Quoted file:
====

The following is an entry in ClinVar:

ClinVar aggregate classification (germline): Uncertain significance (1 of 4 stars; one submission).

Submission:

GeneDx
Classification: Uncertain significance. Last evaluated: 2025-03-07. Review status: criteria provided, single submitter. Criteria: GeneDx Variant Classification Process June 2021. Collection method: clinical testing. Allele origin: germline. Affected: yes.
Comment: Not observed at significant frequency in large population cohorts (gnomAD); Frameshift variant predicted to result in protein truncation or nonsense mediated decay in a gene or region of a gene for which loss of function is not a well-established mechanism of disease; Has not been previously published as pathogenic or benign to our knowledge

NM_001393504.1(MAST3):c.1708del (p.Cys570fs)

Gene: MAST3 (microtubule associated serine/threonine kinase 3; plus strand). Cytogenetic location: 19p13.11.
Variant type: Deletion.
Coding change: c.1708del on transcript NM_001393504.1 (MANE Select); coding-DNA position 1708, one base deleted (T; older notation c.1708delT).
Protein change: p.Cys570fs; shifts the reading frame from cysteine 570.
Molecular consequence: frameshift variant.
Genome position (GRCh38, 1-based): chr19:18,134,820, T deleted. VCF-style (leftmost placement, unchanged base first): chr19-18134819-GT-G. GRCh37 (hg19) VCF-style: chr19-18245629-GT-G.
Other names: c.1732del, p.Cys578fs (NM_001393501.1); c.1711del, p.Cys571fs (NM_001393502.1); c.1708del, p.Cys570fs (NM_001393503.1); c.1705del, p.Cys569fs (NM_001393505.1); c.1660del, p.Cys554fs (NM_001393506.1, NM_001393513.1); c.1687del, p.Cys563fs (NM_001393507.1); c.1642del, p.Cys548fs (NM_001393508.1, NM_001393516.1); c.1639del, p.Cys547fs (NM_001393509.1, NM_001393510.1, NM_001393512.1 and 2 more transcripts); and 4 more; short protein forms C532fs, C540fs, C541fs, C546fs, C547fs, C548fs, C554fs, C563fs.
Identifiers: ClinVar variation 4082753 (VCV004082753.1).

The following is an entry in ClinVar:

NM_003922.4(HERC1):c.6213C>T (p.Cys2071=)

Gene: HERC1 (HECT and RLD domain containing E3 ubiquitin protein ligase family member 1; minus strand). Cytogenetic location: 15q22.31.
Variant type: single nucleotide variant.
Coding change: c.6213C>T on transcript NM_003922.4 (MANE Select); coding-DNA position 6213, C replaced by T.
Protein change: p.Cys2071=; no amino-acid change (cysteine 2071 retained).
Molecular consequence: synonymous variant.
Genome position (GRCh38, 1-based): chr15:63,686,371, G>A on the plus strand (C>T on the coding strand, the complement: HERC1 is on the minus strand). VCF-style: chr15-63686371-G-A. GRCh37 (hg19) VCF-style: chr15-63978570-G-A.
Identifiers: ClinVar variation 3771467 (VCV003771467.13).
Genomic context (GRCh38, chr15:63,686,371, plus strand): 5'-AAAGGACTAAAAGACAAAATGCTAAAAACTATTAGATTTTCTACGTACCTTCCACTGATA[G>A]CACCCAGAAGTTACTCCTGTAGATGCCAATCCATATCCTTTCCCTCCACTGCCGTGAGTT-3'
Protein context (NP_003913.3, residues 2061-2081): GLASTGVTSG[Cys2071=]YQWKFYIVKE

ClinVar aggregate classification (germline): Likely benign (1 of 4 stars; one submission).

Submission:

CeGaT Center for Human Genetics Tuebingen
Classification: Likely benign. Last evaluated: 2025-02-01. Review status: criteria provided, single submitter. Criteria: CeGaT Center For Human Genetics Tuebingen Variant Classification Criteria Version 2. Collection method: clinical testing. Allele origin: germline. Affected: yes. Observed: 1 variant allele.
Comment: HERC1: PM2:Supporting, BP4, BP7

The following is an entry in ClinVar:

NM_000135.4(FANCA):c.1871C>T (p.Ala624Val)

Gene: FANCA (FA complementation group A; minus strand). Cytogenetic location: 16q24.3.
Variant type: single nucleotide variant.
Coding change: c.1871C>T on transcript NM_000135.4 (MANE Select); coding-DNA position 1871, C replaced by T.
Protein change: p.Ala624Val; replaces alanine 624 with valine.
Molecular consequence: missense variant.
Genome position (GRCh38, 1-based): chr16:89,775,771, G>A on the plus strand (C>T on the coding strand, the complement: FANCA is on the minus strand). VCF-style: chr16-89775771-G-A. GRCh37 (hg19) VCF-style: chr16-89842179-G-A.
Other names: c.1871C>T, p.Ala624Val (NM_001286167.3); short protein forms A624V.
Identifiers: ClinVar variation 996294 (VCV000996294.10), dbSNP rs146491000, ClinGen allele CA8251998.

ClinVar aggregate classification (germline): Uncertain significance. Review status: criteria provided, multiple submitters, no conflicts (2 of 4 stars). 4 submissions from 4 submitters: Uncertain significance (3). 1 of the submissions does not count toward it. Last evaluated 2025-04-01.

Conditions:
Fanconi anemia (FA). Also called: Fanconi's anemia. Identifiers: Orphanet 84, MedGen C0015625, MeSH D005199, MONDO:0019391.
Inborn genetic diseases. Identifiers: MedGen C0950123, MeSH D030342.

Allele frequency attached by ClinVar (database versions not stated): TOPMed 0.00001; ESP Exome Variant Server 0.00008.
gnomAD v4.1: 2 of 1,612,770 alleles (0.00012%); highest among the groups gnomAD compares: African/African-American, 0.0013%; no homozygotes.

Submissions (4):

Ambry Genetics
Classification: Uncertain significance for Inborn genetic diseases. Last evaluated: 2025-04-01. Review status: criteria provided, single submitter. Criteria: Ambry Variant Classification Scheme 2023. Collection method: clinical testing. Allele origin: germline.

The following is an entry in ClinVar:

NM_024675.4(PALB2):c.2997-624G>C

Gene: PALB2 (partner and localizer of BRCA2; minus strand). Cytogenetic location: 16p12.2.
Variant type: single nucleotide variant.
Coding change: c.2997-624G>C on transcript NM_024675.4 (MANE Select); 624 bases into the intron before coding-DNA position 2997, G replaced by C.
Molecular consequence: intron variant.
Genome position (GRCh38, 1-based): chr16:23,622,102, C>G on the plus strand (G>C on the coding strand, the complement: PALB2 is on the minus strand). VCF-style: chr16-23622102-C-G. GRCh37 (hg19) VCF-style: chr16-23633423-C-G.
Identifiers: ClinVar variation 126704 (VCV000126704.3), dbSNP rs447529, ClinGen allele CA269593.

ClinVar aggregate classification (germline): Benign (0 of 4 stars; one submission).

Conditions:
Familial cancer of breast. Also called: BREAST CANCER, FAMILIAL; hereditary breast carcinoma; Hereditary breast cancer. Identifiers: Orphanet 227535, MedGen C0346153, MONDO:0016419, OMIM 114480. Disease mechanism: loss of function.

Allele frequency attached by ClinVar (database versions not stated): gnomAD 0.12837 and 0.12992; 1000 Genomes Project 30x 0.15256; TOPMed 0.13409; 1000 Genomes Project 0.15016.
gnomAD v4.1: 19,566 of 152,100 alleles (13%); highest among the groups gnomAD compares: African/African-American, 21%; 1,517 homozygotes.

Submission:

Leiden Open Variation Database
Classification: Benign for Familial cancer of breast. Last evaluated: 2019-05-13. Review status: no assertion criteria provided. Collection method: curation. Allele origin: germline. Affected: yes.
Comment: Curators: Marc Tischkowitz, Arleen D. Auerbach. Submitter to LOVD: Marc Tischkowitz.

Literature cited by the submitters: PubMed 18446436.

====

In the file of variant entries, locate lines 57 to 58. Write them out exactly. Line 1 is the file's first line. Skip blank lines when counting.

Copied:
Genome position (GRCh38, 1-based): chr16:23,622,102, C>G on the plus strand (G>C on the coding strand, the complement: PALB2 is on the minus strand). VCF-style: chr16-23622102-C-G. GRCh37 (hg19) VCF-style: chr16-23633423-C-G.
Identifiers: ClinVar variation 126704 (VCV000126704.3), dbSNP rs447529, ClinGen allele CA269593.